Even after your divorce attorney has helped you and your ex settle your custody arrangement in your divorce, it may not be a permanent arrangement. You may be able to petition the court for custody if you or your ex-spouse undergo a significant change in circumstance impacting the best interests of your children. Although most courts try to maintain stability for the children, you might be able to ask the court to change custody in certain circumstances.
You Are No Longer Unfit for Custody
If you were originally not granted custody, you may be able to petition for a custody modification if the issue that prevented custody is no longer prevalent. The most common example of this situation is a parent who was previously not allowed custody because they were addicted to a drug. If you were in this situation but are now clean and sober, a child custody attorney can assist you in proving that you are truly past the addiction.
A New Partner Makes the Environment Unsafe
A parent entering a new relationship does not automatically result in any modification to a custody arrangement. However, if the new partner is engaging in behavior that could harm the child, you may be able to modify the custody agreement. For example, if the other parent moves in with a person who has been convicted of domestic violence in the past, you may be able to justify petitioning for a custody change. Whether or not you are actually granted custody will depend on you proving that the new partner poses a clear and present threat to the children.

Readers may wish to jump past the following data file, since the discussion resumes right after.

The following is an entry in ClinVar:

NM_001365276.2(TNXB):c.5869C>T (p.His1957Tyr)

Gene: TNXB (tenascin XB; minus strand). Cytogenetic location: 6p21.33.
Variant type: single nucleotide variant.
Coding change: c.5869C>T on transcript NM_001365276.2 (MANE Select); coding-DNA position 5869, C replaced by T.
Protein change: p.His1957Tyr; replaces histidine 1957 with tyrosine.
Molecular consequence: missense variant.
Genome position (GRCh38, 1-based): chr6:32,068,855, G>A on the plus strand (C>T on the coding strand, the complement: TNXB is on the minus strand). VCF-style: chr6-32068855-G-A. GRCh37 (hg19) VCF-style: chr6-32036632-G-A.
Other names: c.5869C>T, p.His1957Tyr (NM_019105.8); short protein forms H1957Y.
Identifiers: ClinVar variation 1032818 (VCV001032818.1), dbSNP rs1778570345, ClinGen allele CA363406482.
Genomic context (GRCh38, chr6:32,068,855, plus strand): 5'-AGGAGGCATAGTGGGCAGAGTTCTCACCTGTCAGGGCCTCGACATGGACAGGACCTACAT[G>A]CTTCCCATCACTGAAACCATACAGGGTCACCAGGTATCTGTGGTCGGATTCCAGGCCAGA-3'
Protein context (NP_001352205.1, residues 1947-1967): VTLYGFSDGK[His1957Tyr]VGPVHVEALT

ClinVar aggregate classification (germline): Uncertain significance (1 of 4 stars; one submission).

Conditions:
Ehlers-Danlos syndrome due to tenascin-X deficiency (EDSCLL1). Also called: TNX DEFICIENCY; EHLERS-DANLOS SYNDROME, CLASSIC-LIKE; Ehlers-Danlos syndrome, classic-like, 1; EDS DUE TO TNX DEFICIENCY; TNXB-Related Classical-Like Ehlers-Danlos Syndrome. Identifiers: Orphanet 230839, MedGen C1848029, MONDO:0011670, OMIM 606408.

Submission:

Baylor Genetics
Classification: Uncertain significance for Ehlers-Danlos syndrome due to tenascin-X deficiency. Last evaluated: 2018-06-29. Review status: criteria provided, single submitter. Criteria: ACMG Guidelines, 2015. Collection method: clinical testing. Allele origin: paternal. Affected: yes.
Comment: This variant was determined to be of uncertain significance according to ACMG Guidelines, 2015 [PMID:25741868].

The Other Parent Has Been Arrested
Any type of criminal charges can be used to suggest that the other parent is an unfit guardian for your child. Even if they are not convicted, repeated incidents that required police intervention may help you petition for custody. This is particularly likely to result in a successful petition for custody if the other parent is convicted of some type of violent crime that endangers the child's safety.
A Parent Is Relocating
A parent relocating may not always allow you to get custody, but the court typically favors an arrangement that lets the child have contact with both parents at similar consistency to the initial custody agreement. In some cases, the court may put limitations on how far away a parent can move.
The Other Parent Is Violating Custody Agreements
A minor custody violation, such as being slightly late to pick up a child, is normally not enough to justify a petition for custody. However, a post-judgment lawyer might be able to argue that you should be granted custody if the agreement violations are significant and constant. You would have to prove that the other parent's custody violations are negatively and significantly affecting your child.
There are many other circumstances that may warrant a change in custody. Petitioning for custody of your child will be based on your own unique circumstances. At Ruvolo Law, we can work with you to determine whether a change in circumstances will help you to get custody of your child.